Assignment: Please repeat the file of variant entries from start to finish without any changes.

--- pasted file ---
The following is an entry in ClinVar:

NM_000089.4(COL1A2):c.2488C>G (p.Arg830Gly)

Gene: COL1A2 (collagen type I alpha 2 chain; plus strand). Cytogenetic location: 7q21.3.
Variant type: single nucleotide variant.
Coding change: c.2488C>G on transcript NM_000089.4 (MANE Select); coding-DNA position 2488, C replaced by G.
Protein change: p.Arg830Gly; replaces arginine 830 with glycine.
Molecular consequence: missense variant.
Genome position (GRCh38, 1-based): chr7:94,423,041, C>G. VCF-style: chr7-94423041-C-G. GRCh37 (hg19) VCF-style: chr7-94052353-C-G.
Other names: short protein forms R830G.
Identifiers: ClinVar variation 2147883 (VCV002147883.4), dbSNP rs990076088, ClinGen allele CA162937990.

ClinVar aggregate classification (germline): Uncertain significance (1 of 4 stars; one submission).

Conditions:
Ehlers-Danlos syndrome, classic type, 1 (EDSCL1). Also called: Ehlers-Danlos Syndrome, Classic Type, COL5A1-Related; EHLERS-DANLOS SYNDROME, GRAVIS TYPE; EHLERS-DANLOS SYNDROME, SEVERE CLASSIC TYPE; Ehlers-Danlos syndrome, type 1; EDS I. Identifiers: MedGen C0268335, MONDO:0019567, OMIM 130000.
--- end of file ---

The following is an entry in ClinVar:

NM_000089.4(COL1A2):c.2488C>G (p.Arg830Gly)

Gene: COL1A2 (collagen type I alpha 2 chain; plus strand). Cytogenetic location: 7q21.3.
Variant type: single nucleotide variant.
Coding change: c.2488C>G on transcript NM_000089.4 (MANE Select); coding-DNA position 2488, C replaced by G.
Protein change: p.Arg830Gly; replaces arginine 830 with glycine.
Molecular consequence: missense variant.
Genome position (GRCh38, 1-based): chr7:94,423,041, C>G. VCF-style: chr7-94423041-C-G. GRCh37 (hg19) VCF-style: chr7-94052353-C-G.
Other names: short protein forms R830G.
Identifiers: ClinVar variation 2147883 (VCV002147883.4), dbSNP rs990076088, ClinGen allele CA162937990.

ClinVar aggregate classification (germline): Uncertain significance (1 of 4 stars; one submission).

Conditions:
Ehlers-Danlos syndrome, classic type, 1 (EDSCL1). Also called: Ehlers-Danlos Syndrome, Classic Type, COL5A1-Related; EHLERS-DANLOS SYNDROME, GRAVIS TYPE; EHLERS-DANLOS SYNDROME, SEVERE CLASSIC TYPE; Ehlers-Danlos syndrome, type 1; EDS I. Identifiers: MedGen C0268335, MONDO:0019567, OMIM 130000.